My cats spent the weekend out enjoying the sun as much as I did. Now we have overcast and cooler. Oh well, I love the changing seasons….some days better than others!

  • Reply
    barbara gantt
    January 31, 2011 at 8:18 am

    I have done this for years. I just stick them in a jar of water. They have always bloomed for me, Barbara

  • Reply
    January 31, 2011 at 8:10 am

    I am trying hard not to be jealous! We had windchills of minus seven degrees again this morning – it’s official, hell has frozen over, lol! We’re to have snow starting around midnight and changing over to 1/2″ – 1″ of ice by morning. I hope you will be too warm to partake of those festivities! We don’t have anything in bud up here yet, but a blooming branch of forsythia would be very cheering right about now! Our Grannies knew that, and I’m sure if you did it just the way Granny did, they’ll be flowering in no time. I am looking forward to the pictures!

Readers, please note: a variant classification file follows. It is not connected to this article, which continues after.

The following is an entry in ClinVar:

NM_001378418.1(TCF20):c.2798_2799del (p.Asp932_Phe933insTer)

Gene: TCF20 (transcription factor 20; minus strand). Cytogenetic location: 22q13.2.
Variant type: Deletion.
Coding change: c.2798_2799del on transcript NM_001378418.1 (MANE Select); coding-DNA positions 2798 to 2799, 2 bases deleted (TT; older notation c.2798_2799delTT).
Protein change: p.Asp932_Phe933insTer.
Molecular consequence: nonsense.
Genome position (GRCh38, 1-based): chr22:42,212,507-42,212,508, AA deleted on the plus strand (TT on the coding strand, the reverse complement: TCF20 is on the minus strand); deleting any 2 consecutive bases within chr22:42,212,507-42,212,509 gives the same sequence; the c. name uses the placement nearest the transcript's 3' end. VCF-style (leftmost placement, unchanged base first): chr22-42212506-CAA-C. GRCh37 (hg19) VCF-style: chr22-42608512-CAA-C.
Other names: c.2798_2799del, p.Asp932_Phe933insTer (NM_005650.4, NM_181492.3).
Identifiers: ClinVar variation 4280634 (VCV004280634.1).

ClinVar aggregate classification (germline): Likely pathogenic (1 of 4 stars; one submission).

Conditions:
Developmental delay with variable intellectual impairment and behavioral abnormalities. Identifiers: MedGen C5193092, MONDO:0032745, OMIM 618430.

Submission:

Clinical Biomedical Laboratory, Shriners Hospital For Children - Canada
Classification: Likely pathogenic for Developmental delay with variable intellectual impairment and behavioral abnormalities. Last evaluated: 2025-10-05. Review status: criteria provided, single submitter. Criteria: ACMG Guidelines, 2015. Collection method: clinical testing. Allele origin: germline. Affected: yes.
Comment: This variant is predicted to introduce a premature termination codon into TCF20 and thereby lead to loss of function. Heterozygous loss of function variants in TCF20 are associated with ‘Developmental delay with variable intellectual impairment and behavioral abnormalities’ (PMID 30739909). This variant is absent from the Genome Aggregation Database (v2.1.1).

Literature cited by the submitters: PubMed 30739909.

• Reply
    Don Casada
    January 31, 2011 at 7:58 am

    As you know, the yellowbells you got started are likely to still be there well after you and maybe even Chitter and Chatter have gone.
    Yellowbells and daffodils still adorn old home places in the Great Smoky Mt Nat’l Park. We don’t know when they were planted, of course, but we do know that no one has done anything in terms of pruning the yellowbells or separating the daffodil bulbs in many places for more than 3/4 of a century.